Paying for College
Covering College Expenses as an Adult
When it comes to paying for college, it's important to have a plan. Use the tabs below to learn about different types of financial assistance that may be available to you.
- Employee Benefits
- Federal Aid
- Student Loans
It's never too late to start saving for college. Even a small amount tucked away can help make ends meet when you're on a tight budget in college. Of course, the earlier you start saving, the more you'll have. Remember each dollar saved for college is one less dollar you'll have to borrow. For help setting up a budget that includes college expenses, check out Oklahoma Money Matters' Budget Calculator.
Next tab: "Employee Benefits"
Many companies offer incentives for their employees to go to college. Some may pay tuition, provide stipends, or offer flexible work hours so you can attend classes. If you have an employee handbook, look to see if there's a policy about going to school and talk to your employer to learn about your options.
We refer to grants and scholarships as "free money" or "gift aid" because it's money you can use to pay for college that you won't have to pay back. When looking for money for college, it's best to seek free money before opting for student loans.
Grants and scholarships are offered to college students for a variety of reasons. And, they are available through many sources including your state, your college, private organizations and the federal government.
Be sure to check out local organizations, such as your church and community groups, for local and nationwide scholarships. Check out our scholarships page to search for scholarships by deadline or category.
Remember, scholarships are awarded based on a variety of criteria, including need, merit, residency, field of study, family history, skills, hobbies and volunteer work. Scholarship application deadlines vary, and may be due before you begin classes. Check out your local library to find scholarships and use our Scholarship Success Guide to help improve the quality of your applications.
The federal government offers many types of financial aid for college including grants, loans and the Federal Work-Study program. The first step to receiving any type of federal financial aid is to complete the Free Application for Federal Student Aid (FAFSA). The FAFSA may also be required for some sources of state aid and some scholarships.
- Complete the FAFSA after Oct. 1 each year you need financial aid for college.
- The first letter in FAFSA stands for FREE. Never pay to complete the FAFSA.
- Even if you don't think you'll qualify for financial aid, submit the FAFSA anyway. Most students qualify for some type of financial assistance for college.
- The easiest and most efficient way to complete the FAFSA is through the official FAFSA website, FAFSA.gov.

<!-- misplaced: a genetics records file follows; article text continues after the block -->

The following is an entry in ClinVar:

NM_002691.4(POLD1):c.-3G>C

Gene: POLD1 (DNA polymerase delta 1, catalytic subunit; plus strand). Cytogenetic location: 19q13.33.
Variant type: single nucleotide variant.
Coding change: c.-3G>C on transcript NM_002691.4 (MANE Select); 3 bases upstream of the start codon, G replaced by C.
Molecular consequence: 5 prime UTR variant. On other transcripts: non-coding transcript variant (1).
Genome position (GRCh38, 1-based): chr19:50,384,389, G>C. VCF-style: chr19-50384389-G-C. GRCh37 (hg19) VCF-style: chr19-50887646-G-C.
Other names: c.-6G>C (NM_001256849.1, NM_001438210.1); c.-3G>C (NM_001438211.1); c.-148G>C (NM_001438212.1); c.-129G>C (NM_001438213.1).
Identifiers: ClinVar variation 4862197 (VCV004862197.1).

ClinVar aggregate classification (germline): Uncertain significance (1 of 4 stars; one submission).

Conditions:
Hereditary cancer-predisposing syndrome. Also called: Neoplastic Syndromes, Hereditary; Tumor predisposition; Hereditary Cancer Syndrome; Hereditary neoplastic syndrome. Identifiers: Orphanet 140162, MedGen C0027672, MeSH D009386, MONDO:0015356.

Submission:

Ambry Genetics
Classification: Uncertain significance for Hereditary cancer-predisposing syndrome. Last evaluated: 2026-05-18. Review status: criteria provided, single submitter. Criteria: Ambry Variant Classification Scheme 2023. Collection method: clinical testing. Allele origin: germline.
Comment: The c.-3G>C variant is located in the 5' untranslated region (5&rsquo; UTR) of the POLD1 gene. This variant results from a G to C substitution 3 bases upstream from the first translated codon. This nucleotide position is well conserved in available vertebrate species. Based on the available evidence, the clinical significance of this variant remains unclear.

For more information about the FAFSA, including resources, publications and answers to your questions, visit us at StartWithFAFSA.org.
You may need to consider student loans to help close the gap between money you've earned/saved and college expenses. Like any other loan, when you take out a student loan, you're making a promise to pay the borrowed money back. Even if you don't graduate, you still have to pay back every dollar you borrow, plus interest. That said, many students take advantage of the benefits offered through student loans... and if you do need to borrow, we're here to help you make wise decisions along the way.
Here are some tips to consider when borrowing student loans:
- Do your homework.
There are two categories of loans: federal student loans and private loans (sometimes called alternative loans). If you have to borrow to pay for school, do some research. Federal loans often have lower interest rates and flexible repayment options. However, some private loans are becoming more competitive, so take the time to research your options. You'll want the best program available to you.
- Borrow only what you need.
When accepting a student loan, know how much money you'll actually need to cover your school expenses, including your basic living expenses for the school term. Many students are offered more loan funds than they actually need. Remember, you don't have to accept all funds offered to you. Be cautious in pursuing additional loans outside those recommended by your financial aid office.
- Be salary savvy.
Consider the starting salary for your chosen occupation before taking out student loans. A good rule of thumb is to make sure your student loan payments won't exceed 8 percent of your starting monthly income after graduation.
- Don't charge it.
If possible, don't rely on credit cards for tuition or school-related expenses. Some families think it's easier to charge all college expenses to a credit card to avoid completing financial aid paperwork, but the interest on student loans is usually far less than interest on credits cards.
Previous tab: "Federal Aid"